I have my Lytro for some weeks now and played around with it a little. It is astonishing, the light field new technology is quite exciting. You capture an image and then you can refocus anywhere – it is pretty much fun doing so. Here are some Lytro images I made in the last weeks (click into the images to refocus):

[lytro photo=”383158″ width=”400″ height=”415″]

That is a tree near the place I live now. Such images show the strengths of the Lytro camera. In this image every focus plane can be adressed by clicking on it. Since the subject (the tree) is continuous the camera really spices up the image which, taken with an ordinary camera, would have been less exciting.

[lytro photo=”390455″ width=”400″ height=”415″]

To achieve the most dramatic effect and spectacular refocussing experiences, a far/close composition must be made. If all objects on the image are at roughly the same distance from the camera, the living picture won’t be a living picture anymore, because everything is already in focus. There is a possible downside on the technology. To experience the maximum refocussing effect, the Lytro users might be pushed towards making such far/near compositions. Pictures could get a little one-sided.

[lytro photo=”390456″ width=”400″ height=”415″]

Here refocussing is also nice, but is it really necessary ? This image does not really benefit from the refocussing-capability. You can focus on the house, but then you have, well, a house. In this case a JPG snapshot (which you can do with the Lytro software) would have sufficed in my humble opinion).

 [lytro photo=”368503″ width=”400″ height=”415″]

This on the other hand is an example where a picture really comes to life. Refocus on the miniature guys and discover something new everywhere you click.

 [lytro photo=”364628″ width=”400″ height=”415″]

One of the first test shots I made with the Lytro. Typical far/near composition as mentioned above.

I would like to make a brief +/- evaluation of the Lytro camera and the technology. Keep in mind that this is my personal opinion, you are free to comment if you differ.

PLUSES

  • New and innovative. Sharing Lytro images lets you experience photography in a new way. The images become interactive and the viewer can do more than just looking at the images.
  • Unconventional camera design. The slim and stick-shaped design is unlike any other camera. It transport the message “I am different”.  The camera can be easily transported in a pocket of your jacket. Try that with a DSLR…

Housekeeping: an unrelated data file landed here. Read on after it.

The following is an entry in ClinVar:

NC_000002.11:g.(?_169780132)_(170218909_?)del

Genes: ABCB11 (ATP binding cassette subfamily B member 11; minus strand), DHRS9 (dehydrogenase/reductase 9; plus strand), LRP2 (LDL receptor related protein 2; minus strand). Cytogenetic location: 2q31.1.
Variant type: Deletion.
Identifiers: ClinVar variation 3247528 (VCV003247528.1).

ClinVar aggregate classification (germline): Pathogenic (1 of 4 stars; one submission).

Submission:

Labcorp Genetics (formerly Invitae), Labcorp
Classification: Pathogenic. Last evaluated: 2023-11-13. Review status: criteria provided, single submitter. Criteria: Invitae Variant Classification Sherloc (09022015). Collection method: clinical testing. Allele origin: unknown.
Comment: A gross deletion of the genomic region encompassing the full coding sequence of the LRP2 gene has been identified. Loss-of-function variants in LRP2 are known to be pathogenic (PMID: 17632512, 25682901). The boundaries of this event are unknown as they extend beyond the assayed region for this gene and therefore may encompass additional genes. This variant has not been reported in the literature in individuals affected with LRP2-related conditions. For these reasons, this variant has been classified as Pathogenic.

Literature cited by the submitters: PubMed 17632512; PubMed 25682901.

• Easy to use. Few buttons and a very simple menu. The camera is easy to use, it’s basically  point-and-shoot. But beware, you still have to have enough light to achieve a sufficiently fast shutter speed. Even a Lytro can’t prevent unsharp images resulting from an unsteady camera.

MINUSES

  • Limited sharing options. So far you can only upload and share your images on the Lytro webpage, Facebook, tumblr or embed them on a webpage. WordPress blogs are obviously supported, see above, but you have to manually copy/paste some code into the source of your post. Also you can make JPG snapshots and share those JPGs normally. But hey, that might be expanded in future versions of the Lytro software.
  • No picture editing possible (at the moment). The Lytro software is very basic at the moment. You can sort, rate and publish your images, but there is no cropping or adjusting anything besides rotating the images in 90 degrees-steps. Editing features might be implemented in the future according to the Lytro webpage.
  • Disappointing touchscreen!!! The much I love the camera design, the much I am disappointed by its touchscreen. It is not the size I am complaining about (1,52 inches, 38,55 mm). It is the low resolution, the dependency on the viewing angle and the response to touches.  Resolution – low. Look at the images in the slideshow above. I mean, come on ! We live in times of retina displays. The screen resolution of the Lytro reminds me of a five year-old Nokia 3110 my wife uses. Looking from above or below on the screen is difficult, composing an image while holding the camera low to the ground is not that much fun. And somehow my German Weisswurst fingers do not activate the touchscreen reliably enough. Sometimes I have to tap twice or thrice to get a repsonse.
    @Lytro Development: Please change this with version 2 of the camera !

Final statement… This first version of the Lytro is fun and games, but in the end it is a geeky toy for tech guys like me. It is not a serious camera in terms that it could replace my DSLR or a pocket camera. It is something different. One should see a Lytro as an addition to your possibilities, not as a replacement for something you own already.

But keep one thing in mind. Everything I wrote is valid for this first version only! The Lytro company is still young, and technology evolves. Who knows, in 10 years there might be ultra-lightweight mirrorless system cameras with Lytro technology ? Merging the capabilities of today’s DSLRs with the option to create living images?

Who knows…